Convenience stores snap up High Street space

Retail space vacated by big name brands brought to their knees by the 2008 crash are being snapped by convenience stores, figures from a leading accountancy firm show.

Read: 'Biggest drop in shoppers' on the High Street in a year

Blockbuster
Blockbuster was one of the major retailers to close their High Street stores, leaving retail space vacant. Credit: PA

PricewaterhouseCoopers (PwC) pointed to the growth of convenience stores on Britain's High Streets as the biggest positive retail trend of the last year.

Figures from PwC and the Local Data Company showed convenience stores increased by 10% on a net basis last year, as shops like Jessops, HMV and Blockbuster closed left the High Street.

More than five outlets closed at a pace of 16 stores a day in town centres last year, which was down from 20 a day in 2012, PwC found.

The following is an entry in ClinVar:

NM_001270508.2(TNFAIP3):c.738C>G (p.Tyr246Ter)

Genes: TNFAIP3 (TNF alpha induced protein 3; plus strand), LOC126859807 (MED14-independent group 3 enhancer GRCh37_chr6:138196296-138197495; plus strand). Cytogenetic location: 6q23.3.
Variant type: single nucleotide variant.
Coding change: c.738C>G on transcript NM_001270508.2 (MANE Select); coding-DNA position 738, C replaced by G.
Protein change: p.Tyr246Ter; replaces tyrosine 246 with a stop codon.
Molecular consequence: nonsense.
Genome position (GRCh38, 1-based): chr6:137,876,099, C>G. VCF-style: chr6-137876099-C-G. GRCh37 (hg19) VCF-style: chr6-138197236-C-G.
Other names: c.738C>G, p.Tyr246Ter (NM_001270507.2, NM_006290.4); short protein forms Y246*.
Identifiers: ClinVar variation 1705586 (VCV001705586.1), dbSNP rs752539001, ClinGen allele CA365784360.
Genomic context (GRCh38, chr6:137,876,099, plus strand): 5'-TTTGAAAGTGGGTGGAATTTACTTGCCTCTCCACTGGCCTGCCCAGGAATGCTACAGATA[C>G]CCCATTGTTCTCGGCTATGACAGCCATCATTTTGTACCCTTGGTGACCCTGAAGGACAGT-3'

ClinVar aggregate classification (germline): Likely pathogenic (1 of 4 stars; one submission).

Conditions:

PwC hailed a "return in retail confidence" as the net reduction in stores - those opening less those closing - narrowed by almost 80% to 371 in 2013, down from 1,779 in 2012.

Read: Call to tackle spread of High Street betting shop 'blight'

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Convenience store openings offset dwindling High Street

A rise in convenience stores opening on Britain's besieged High Streets has helped offset the number of retail closures, figures show. PwC said space vacated by big names like Jessops, HMV and Blockbuster was snapped by convenience store owners.